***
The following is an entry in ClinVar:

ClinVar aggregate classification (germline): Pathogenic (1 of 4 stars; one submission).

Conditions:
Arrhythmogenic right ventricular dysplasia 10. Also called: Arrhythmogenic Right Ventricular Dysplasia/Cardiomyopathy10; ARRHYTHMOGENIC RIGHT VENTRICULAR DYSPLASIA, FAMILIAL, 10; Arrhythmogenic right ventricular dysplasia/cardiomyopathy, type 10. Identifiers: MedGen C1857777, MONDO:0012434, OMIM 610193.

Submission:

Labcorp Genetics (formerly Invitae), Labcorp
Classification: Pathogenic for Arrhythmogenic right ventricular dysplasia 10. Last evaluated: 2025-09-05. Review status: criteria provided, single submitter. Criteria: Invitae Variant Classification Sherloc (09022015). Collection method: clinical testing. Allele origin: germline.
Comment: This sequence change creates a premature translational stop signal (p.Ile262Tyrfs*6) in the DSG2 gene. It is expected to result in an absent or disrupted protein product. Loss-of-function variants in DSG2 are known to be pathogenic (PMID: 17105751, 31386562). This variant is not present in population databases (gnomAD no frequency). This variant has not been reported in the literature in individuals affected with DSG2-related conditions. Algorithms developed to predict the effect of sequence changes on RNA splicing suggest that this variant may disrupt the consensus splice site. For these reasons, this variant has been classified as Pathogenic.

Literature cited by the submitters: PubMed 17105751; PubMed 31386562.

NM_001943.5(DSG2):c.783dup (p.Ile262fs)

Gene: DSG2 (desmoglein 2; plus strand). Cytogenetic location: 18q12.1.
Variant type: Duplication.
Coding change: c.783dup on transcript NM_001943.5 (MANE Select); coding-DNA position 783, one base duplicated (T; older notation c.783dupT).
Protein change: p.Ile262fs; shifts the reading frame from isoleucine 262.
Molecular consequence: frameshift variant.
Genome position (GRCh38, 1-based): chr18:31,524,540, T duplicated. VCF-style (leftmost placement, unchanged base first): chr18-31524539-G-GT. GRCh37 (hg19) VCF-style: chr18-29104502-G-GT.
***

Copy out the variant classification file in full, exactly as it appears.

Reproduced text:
The following is an entry in ClinVar:

ClinVar aggregate classification (germline): Pathogenic (1 of 4 stars; one submission).

Conditions:
Arrhythmogenic right ventricular dysplasia 10. Also called: Arrhythmogenic Right Ventricular Dysplasia/Cardiomyopathy10; ARRHYTHMOGENIC RIGHT VENTRICULAR DYSPLASIA, FAMILIAL, 10; Arrhythmogenic right ventricular dysplasia/cardiomyopathy, type 10. Identifiers: MedGen C1857777, MONDO:0012434, OMIM 610193.

Submission:

Labcorp Genetics (formerly Invitae), Labcorp
Classification: Pathogenic for Arrhythmogenic right ventricular dysplasia 10. Last evaluated: 2025-09-05. Review status: criteria provided, single submitter. Criteria: Invitae Variant Classification Sherloc (09022015). Collection method: clinical testing. Allele origin: germline.
Comment: This sequence change creates a premature translational stop signal (p.Ile262Tyrfs*6) in the DSG2 gene. It is expected to result in an absent or disrupted protein product. Loss-of-function variants in DSG2 are known to be pathogenic (PMID: 17105751, 31386562). This variant is not present in population databases (gnomAD no frequency). This variant has not been reported in the literature in individuals affected with DSG2-related conditions. Algorithms developed to predict the effect of sequence changes on RNA splicing suggest that this variant may disrupt the consensus splice site. For these reasons, this variant has been classified as Pathogenic.

Literature cited by the submitters: PubMed 17105751; PubMed 31386562.

NM_001943.5(DSG2):c.783dup (p.Ile262fs)

Gene: DSG2 (desmoglein 2; plus strand). Cytogenetic location: 18q12.1.
Variant type: Duplication.
Coding change: c.783dup on transcript NM_001943.5 (MANE Select); coding-DNA position 783, one base duplicated (T; older notation c.783dupT).
Protein change: p.Ile262fs; shifts the reading frame from isoleucine 262.
Molecular consequence: frameshift variant.
Genome position (GRCh38, 1-based): chr18:31,524,540, T duplicated. VCF-style (leftmost placement, unchanged base first): chr18-31524539-G-GT. GRCh37 (hg19) VCF-style: chr18-29104502-G-GT.